For once, the American press is in complete agreement: Roy Moore, the hard-right former judge who was swept to victory Tuesday night in Alabama’s Republican Senate primary, is a firebrand.
The New York Times adopted the appellation for Moore when it called the race in his favor, as did the Associated Press and The Washington Post. Reuters called him both a “conservative firebrand” and an “outspoken evangelical Christian.” At The Weekly Standard, a Trump-skeptical conservative publication, Moore was cast not only as a firebrand but a “notorious firebrand.” The BBC, which has a global audience, made sure to specify that Moore was an “Alabama firebrand.” (For this magazine’s part, my colleague Rosie Gray aptly described him as the “insurgent candidate” in her report from Moore’s victory party in Montgomery.)
The linguistic consensus is unsurprising. For newspaper and wire-service journalists cautious about injecting bias into their writing, “firebrand” is a useful word to describe those on the outer bands of political thought. Think of it as a promotion—or demotion, depending on one’s perspective—from “controversial,” the Swiss Army knife of political reporting. Medieval English writers first began using “firebrand” in the 14th century as a byword for demagogues and rabble-rousers. In modern journalism, it still conveys a spirit of extremism and agitation without the editorial fuss of calling a high-profile elected official an “extremist” or an “agitator.”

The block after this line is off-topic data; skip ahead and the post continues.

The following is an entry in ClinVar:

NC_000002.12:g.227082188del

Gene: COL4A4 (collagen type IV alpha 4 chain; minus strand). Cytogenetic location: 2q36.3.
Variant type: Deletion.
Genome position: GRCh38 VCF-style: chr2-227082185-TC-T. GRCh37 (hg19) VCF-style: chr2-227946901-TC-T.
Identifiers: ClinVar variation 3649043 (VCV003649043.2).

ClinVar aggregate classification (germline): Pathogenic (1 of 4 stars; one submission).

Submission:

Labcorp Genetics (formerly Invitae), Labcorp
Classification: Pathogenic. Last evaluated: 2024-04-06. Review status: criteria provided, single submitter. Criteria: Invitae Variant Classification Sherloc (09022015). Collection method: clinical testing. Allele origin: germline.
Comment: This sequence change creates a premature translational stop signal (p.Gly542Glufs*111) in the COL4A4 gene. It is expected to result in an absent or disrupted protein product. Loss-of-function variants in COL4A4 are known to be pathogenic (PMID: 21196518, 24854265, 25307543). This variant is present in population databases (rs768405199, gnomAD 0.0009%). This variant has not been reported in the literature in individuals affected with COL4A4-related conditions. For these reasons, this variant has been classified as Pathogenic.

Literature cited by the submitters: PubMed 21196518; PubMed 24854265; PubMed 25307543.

That said, calling someone a firebrand doesn’t always carry moral overtones. The Times also used it this year to describe Becca Haller, an energetic lawyer challenging President Trump’s travel ban; Glenn Beck, a conservative pundit and former Fox host; and Yogi Adityanah, a hardline Indian Hindu cleric with links to sectarian militants. I even referred to Antonin Scalia as a “judicial firebrand” in my obituary for him last year, aiming for the revolutionary sense of the word more so than its demagogic or subversive implications.
Does Moore qualify for the term? The conservative jurist first rose to national attention in 2001 after he placed a two-ton monument of the Ten Commandments in the rotunda of the Alabama Supreme Court building. Moore, a devout evangelical Christian, defended the installation by claiming it represented the Abrahamic God’s role as the source of American law. The ACLU and other groups sued to remove it for violating the Constitution’s proscription of government establishment of religion.
A federal judge ruled against Moore on First Amendment grounds in 2003 and ordered him to remove the monument, but he refused to carry out the court’s order. The Eleventh Circuit Court of Appeals sided with the lower court, pointedly likening Moore’s resistance to “those Southern governors who attempted to defy federal court orders during an earlier era”—a reference to segregationists who fought the civil-rights movement. For defying the federal courts, the Alabama Court of the Judiciary stripped him of his chief justiceship.